Borrowing from the playbook of upscale grocers such as Whole Foods Market and the East Coast’s Wegmans, Target is aiming to serve alcohol right in the store.
Angie Thompson, a Target spokesperson, confirmed that the Minneapolis-based retailer applied in August for liquor licenses to sell and serve alcohol at a planned store in near Chicago’s Navy Pier. If approved, it would be the first time Target has served alcohol. “We sell liquor at a number of stores, but we currently don’t have any Target stores that serve liquor on site,” she told Fortune. She declined to comment further on the plan’s details.
The 24,000-square-foot store in the Streeterville neighborhood also could open the way for the chain of 1,799 U.S. stores to play bartender to dads shopping for car wax and moms seeking back-to-school sneakers. Though the Streeterville store was announced as a TargetExpress, its newest and smallest store format, when it opens on Oct. 7, it will be branded as a Target and offer other amenities such as a pharmacy, Target Mobile, in-store pickup and Starbucks. Beginning this fall, the retailer will be rebranding its other small stores, and the TargetExpress and CityTarget stores will be known simply as Target and identified with the bullseye logo.
The chain’s evolving flexible store design strategy aims to match the layout and offerings to the neighborhood. Navy Pier is a Chicago landmark and tourist destination that attracts millions every year. The Streeterville Target will be about one-fifth the size of a traditional outlet and will be “responding to local market conditions. Localization is a priority for us,” said Thompson.
Though it’s easy to picture hordes cruising the housewares aisles, a cold brew snuggled in the shopping cart cup holder, the reality is likely different. If the discounter follows the lead of its grocery store competitors, it will serve beer and wine at in-store bars or lounges. Target also is paying more attention to its grocery offerings, announcing that it plans to carry more organic, natural and local products. It also will start testing a new in-store cafe concept, USA Today reports.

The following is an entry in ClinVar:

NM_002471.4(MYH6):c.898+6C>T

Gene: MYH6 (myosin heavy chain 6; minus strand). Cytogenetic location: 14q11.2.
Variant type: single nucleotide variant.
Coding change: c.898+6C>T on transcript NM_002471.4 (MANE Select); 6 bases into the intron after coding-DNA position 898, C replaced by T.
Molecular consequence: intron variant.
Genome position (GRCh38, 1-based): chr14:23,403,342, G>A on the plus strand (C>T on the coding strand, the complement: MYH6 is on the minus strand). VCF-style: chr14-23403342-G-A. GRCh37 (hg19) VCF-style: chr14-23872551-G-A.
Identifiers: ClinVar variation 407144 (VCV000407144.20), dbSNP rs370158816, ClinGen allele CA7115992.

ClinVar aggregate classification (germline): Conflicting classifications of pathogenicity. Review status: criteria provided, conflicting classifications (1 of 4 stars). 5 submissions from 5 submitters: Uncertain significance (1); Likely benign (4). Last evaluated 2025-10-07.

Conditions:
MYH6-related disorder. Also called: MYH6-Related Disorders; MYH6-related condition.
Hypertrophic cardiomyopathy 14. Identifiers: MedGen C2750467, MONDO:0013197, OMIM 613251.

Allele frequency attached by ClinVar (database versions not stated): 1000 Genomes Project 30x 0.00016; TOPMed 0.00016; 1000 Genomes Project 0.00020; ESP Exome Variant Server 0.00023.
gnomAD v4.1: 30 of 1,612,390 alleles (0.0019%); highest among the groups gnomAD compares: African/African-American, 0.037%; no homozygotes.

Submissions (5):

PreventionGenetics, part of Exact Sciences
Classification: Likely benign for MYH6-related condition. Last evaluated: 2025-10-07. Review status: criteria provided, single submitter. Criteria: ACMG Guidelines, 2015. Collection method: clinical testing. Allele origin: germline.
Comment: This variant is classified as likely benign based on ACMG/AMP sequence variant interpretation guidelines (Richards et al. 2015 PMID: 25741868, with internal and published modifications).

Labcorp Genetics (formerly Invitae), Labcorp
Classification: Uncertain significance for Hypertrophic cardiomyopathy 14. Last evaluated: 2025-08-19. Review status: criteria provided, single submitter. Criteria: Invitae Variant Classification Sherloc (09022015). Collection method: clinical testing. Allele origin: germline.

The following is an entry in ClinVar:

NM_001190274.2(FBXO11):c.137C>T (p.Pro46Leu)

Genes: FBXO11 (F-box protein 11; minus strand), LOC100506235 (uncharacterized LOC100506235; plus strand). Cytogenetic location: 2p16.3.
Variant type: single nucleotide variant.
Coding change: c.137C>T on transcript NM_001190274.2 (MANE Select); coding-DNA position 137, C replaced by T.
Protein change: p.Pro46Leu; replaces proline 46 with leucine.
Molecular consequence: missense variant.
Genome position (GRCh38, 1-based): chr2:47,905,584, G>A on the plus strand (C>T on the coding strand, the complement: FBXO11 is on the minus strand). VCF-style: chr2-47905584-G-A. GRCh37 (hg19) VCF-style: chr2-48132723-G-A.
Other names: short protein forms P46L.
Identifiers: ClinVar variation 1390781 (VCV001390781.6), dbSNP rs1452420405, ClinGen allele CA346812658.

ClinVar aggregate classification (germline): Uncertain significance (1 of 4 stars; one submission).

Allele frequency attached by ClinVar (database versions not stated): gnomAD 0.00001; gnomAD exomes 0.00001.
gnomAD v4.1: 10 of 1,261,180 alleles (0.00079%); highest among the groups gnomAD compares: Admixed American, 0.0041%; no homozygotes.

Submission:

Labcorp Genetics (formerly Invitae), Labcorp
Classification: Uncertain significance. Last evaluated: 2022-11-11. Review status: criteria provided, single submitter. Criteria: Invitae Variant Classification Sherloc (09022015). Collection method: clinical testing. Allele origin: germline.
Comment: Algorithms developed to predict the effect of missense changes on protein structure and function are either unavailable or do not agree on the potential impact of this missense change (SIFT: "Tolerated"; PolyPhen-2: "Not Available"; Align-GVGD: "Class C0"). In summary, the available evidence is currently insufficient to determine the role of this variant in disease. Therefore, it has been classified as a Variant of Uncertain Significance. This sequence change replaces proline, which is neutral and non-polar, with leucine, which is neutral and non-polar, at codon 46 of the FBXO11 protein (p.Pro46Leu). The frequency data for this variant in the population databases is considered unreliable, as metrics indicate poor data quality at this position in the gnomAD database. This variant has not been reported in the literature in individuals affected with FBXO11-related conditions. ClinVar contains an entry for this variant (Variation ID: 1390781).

Target won’t be the first grocer to fulfill shopping lists for bread, butter and a beer on-the-spot. A Whole Foods Market near the planned Chicago Target already serves alcohol in the store. New York’s Columbus Circle Whole Foods has a 40-seat bar and San Francisco locations offer craft beer at the Steep Brew tap rooms.
When Whole Foods began testing the in-store cocktail bar in 2011, co-CEO Walter Robb said, “Coming out of the recession, people are looking for affordable luxuries and more intimate experiences.” Other chains have added options to dine and drink in the store, such as the Midwest’s Hy-Vee Market Café , pubs and restaurants inside Wegmans and ShopRite, where customers of the Greater Morristown store can use free daycare, a learning center, yoga studio and sip beer or wine at a sit-down oyster bar. Even Starbucks has added evening craft beer, wine and snacks to its perky morning menu.
As grocery stores nationwide have evolved into food-centric lifestyle centers, Target’s potential new bar looks more like an attempt to catch up with trends rather than match the needs of its customers, said David J. Livingston, a Wisconsin supermarket research consultant. “For an upscale, fresh grocery store, it makes sense because you’re serving food and it’s more of a place where people go after work to socialize,” he said. “Normally, the [grocery stores] that have bars have a food service alternative, like dinner selections.”
For Target, “Groceries are an afterthought,” Livingston said. “At Whole Foods, it’s become a social center, where there will be a DJ or a trivia game to win gift cards to the store.” The profitability is debatable, given the labor and other costs, but that may not be the point, said Livingston. ‘It’s more of a novelty. It draws people into the store.”
Valli Herman is a Los Angeles-based freelance journalist who has covered retailing, food, fashion, travel and other elements of the luxury lifestyle as a staff writer for the Los Angeles Times, the Dallas Morning News and many other publications.